Tucker Carlson visited Fox & Friends yesterday to tout a "study" released by the National Association of Scholars, which concluded that, in Steve Doocy's words, "the majority of books on college summer reading lists lean to the left. And boy do they." From the segment:
DOOCY: All right. According to this outfit, 70 percent of the summer reading books at 290 colleges, 70 percent, have a liberal bias.
CARLSON: Oh, absolutely. And just to be completely clear, these are mandatory reads. These are either all school reads, books that everyone has to read, or they're freshman -assigned books. So these are not books you read if you sign up for certain classes. These are books you have to read. [This is false, by the way]
The largest category, fully 60 books, is racism and multiculturalism. The second largest category, at 27 books is the environment, and the third largest category is Islam. Only 6 books out of hundreds surveyed in this study were described as quote, classics. Only 6. Total. So it tells you right there, just by the categories you know the political orientation.
According to Carlson, "you know" a book has a liberal "political orientation" if it is about "multiculturalism" or "the environment" or "Islam." If only there were some common expression that warned against such reasoning.
Two questions that Fox & Friends didn't answer: 1. Who is the National Association of Scholars? And 2. How did they conduct their study?
NAS is a group that "oppose[s] racial, gender, and other group preferences" and "regard[s] the Western intellectual heritage as the indispensable foundation of American higher education." They've also taken a stand against sustainability efforts on college campuses. NAS is of course entitled to choose these battles, promote its views of what a college education should be, and try to get national press coverage of those views. But being a news organization, Fox should tell us where NAS is coming from when they're feeding us the NAS study, particularly because its results depend so greatly upon the viewpoints of those conducting it.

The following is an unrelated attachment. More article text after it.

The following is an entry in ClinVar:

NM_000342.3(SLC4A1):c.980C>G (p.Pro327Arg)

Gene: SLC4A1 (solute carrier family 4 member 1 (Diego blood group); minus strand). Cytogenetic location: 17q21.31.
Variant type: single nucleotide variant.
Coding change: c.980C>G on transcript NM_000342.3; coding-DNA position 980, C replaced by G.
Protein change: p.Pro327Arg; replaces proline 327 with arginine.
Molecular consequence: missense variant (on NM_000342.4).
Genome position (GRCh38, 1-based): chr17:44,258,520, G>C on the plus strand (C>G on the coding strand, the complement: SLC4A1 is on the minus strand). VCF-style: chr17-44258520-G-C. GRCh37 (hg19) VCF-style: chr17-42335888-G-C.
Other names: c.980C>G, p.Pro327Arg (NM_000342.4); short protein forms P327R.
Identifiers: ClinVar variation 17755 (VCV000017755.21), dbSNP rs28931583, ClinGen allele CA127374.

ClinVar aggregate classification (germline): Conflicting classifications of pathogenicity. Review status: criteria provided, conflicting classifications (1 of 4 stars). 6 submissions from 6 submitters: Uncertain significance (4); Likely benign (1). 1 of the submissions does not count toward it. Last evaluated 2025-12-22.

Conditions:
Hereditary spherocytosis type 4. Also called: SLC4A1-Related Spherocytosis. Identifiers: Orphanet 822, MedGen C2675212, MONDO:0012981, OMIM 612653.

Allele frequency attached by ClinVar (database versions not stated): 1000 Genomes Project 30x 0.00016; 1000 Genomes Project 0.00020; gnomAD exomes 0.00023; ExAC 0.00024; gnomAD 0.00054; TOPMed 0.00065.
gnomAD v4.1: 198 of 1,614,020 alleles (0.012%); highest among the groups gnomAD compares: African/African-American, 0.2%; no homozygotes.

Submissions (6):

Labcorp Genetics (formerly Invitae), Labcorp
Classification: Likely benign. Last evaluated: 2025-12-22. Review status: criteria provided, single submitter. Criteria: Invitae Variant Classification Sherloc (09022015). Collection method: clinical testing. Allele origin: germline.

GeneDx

Without defining the terms "liberal political agenda" or "conservative sensibility," NAS concluded that 70 percent of the 180 books assigned at 290 colleges "either explicitly promote a liberal political agenda or advance a liberal interpretation of events"; that only three books "promote a conservative sensibility"; and that none "promote[s] conservative political causes." NAS spokeswoman Ashley Thorne confirmed that they used no rubric or criteria to reach these conclusions. She also said they did not read the entirety of the books. Rather, they "examined each book one-by-one and looked at what each one was about," and consulted summaries and reviews.
Emphasizing that "the liberal-conservative breakdown was not our main finding or main intention in looking at these" (though the "liberal" finding is the first mentioned in the report and press release), Thorne said she could not provide a list of the books that were determined to promote liberal views. So how can you assess whether their evaluations are fair? You can't.
This is not a rigorous or objective analysis. Indeed, I can't think of any research design that would be able to reasonably categorize the "political orientation" of 180 varied books, many of which don't appear to explicitly espouse a political or policy agenda.
But these are not questions that trouble Fox News. This is, after all, a network that looks at a book documenting the horrifying experiences of a Honduran boy passing through Mexico and into the United States -- written by a journalist who reportedly discusses the immigration debate "in stark terms that will not please either side" -- and comes up with this:
From the June 29 edition of Fox News' Fox & Friends: